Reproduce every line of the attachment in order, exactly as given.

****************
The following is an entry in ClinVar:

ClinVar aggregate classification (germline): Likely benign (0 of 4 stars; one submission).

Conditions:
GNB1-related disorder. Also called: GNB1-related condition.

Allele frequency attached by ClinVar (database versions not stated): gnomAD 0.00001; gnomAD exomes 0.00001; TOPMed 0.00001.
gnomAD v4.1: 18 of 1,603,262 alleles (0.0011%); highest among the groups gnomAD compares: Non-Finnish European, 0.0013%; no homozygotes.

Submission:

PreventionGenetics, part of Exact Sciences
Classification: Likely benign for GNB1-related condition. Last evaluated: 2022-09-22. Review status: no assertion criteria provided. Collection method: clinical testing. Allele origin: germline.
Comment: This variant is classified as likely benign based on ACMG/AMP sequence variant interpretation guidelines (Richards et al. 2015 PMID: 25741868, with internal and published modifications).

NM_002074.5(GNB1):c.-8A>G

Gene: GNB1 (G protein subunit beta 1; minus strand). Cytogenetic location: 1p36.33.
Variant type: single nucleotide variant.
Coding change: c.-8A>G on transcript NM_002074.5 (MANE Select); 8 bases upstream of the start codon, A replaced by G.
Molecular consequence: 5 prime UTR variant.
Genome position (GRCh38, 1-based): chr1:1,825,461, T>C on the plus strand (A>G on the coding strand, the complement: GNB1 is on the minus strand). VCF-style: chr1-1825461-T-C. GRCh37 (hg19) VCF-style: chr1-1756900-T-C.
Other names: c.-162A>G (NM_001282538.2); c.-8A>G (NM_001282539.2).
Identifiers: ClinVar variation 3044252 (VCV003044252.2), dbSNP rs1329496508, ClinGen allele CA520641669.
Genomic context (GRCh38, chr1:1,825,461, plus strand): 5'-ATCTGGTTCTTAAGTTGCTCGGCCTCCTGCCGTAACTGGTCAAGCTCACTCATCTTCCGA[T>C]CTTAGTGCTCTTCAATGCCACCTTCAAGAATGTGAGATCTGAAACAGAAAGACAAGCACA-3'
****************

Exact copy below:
The following is an entry in ClinVar:

ClinVar aggregate classification (germline): Likely benign (0 of 4 stars; one submission).

Conditions:
GNB1-related disorder. Also called: GNB1-related condition.

Allele frequency attached by ClinVar (database versions not stated): gnomAD 0.00001; gnomAD exomes 0.00001; TOPMed 0.00001.
gnomAD v4.1: 18 of 1,603,262 alleles (0.0011%); highest among the groups gnomAD compares: Non-Finnish European, 0.0013%; no homozygotes.

Submission:

PreventionGenetics, part of Exact Sciences
Classification: Likely benign for GNB1-related condition. Last evaluated: 2022-09-22. Review status: no assertion criteria provided. Collection method: clinical testing. Allele origin: germline.
Comment: This variant is classified as likely benign based on ACMG/AMP sequence variant interpretation guidelines (Richards et al. 2015 PMID: 25741868, with internal and published modifications).

NM_002074.5(GNB1):c.-8A>G

Gene: GNB1 (G protein subunit beta 1; minus strand). Cytogenetic location: 1p36.33.
Variant type: single nucleotide variant.
Coding change: c.-8A>G on transcript NM_002074.5 (MANE Select); 8 bases upstream of the start codon, A replaced by G.
Molecular consequence: 5 prime UTR variant.
Genome position (GRCh38, 1-based): chr1:1,825,461, T>C on the plus strand (A>G on the coding strand, the complement: GNB1 is on the minus strand). VCF-style: chr1-1825461-T-C. GRCh37 (hg19) VCF-style: chr1-1756900-T-C.
Other names: c.-162A>G (NM_001282538.2); c.-8A>G (NM_001282539.2).
Identifiers: ClinVar variation 3044252 (VCV003044252.2), dbSNP rs1329496508, ClinGen allele CA520641669.
Genomic context (GRCh38, chr1:1,825,461, plus strand): 5'-ATCTGGTTCTTAAGTTGCTCGGCCTCCTGCCGTAACTGGTCAAGCTCACTCATCTTCCGA[T>C]CTTAGTGCTCTTCAATGCCACCTTCAAGAATGTGAGATCTGAAACAGAAAGACAAGCACA-3'